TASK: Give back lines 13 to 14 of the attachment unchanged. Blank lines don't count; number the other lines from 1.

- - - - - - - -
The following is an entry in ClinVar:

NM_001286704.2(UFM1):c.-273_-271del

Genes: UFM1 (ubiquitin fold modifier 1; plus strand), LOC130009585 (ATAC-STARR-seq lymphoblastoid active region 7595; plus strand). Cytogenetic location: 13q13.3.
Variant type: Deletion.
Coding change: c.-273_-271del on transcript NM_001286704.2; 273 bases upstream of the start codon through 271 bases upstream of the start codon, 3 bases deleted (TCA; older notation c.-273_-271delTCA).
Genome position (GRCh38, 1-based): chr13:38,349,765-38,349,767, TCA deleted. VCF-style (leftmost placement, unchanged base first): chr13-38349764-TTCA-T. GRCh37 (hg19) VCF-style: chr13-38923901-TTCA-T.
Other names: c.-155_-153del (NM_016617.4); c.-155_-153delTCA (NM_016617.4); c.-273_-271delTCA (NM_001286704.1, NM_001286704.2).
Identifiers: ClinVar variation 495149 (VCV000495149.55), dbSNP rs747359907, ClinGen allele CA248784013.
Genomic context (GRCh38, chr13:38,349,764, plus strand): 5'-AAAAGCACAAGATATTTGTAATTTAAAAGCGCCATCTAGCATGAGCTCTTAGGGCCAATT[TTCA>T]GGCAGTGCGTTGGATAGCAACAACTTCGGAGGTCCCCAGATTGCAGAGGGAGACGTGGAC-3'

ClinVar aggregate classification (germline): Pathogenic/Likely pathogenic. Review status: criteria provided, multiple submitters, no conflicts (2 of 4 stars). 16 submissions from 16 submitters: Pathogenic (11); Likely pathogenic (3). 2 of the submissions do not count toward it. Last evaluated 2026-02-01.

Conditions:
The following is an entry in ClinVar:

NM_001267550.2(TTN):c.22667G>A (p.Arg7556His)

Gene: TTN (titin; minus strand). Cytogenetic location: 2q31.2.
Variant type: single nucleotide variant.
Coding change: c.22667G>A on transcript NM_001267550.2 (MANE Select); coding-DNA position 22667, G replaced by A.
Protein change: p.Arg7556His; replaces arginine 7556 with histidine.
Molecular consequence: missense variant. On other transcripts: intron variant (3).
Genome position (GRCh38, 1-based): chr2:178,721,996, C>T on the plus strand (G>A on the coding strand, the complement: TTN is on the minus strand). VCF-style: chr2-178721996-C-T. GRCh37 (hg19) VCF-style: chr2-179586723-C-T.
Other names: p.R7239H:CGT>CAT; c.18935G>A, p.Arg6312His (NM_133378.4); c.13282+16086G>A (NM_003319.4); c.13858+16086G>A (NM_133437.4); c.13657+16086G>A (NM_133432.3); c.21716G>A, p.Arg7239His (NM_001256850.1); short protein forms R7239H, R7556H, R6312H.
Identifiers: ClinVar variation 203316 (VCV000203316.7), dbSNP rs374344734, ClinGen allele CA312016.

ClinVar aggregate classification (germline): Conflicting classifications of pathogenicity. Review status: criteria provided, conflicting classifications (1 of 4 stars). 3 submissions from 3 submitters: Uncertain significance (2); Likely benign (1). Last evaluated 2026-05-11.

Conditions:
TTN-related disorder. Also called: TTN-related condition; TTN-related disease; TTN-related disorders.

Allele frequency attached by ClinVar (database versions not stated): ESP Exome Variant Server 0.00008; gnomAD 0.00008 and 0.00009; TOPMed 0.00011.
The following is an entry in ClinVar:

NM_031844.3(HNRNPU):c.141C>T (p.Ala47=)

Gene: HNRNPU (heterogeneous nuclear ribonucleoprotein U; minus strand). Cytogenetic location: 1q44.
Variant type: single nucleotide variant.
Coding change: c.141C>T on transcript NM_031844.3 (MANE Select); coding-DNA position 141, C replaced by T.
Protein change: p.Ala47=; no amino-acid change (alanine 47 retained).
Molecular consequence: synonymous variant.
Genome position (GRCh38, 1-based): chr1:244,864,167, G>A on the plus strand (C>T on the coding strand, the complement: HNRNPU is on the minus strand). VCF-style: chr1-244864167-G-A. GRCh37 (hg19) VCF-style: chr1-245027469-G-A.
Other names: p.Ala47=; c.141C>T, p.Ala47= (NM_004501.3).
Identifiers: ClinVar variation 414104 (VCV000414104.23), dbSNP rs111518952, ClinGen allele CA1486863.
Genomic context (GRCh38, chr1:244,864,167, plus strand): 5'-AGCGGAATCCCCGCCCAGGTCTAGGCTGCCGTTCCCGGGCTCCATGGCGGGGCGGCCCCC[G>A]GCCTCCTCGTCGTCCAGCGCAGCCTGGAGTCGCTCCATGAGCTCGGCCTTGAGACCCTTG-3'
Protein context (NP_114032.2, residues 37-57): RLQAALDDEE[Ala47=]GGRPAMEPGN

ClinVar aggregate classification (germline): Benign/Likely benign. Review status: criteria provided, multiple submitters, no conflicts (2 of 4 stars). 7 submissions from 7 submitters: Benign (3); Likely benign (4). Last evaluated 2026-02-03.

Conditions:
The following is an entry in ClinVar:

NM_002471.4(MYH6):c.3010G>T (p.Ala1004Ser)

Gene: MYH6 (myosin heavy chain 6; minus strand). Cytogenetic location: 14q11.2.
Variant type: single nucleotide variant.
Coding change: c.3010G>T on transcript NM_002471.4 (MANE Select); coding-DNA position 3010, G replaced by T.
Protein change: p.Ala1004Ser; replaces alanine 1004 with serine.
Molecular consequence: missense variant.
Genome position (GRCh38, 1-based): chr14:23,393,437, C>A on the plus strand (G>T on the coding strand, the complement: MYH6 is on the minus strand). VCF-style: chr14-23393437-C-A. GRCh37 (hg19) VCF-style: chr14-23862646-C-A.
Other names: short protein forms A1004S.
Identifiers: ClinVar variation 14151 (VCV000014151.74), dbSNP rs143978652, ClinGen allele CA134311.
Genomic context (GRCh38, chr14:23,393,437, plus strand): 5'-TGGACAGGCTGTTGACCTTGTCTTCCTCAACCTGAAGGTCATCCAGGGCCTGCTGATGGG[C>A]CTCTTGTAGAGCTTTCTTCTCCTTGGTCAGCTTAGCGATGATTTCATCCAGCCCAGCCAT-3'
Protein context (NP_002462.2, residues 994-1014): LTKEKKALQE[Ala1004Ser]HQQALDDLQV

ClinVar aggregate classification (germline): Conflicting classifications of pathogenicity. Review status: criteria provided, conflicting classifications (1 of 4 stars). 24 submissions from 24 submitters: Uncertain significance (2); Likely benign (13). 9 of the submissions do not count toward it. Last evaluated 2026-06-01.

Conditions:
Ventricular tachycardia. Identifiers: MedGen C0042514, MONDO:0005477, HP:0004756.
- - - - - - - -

NM_001267550.2(TTN):c.22667G>A (p.Arg7556His)

Gene: TTN (titin; minus strand). Cytogenetic location: 2q31.2.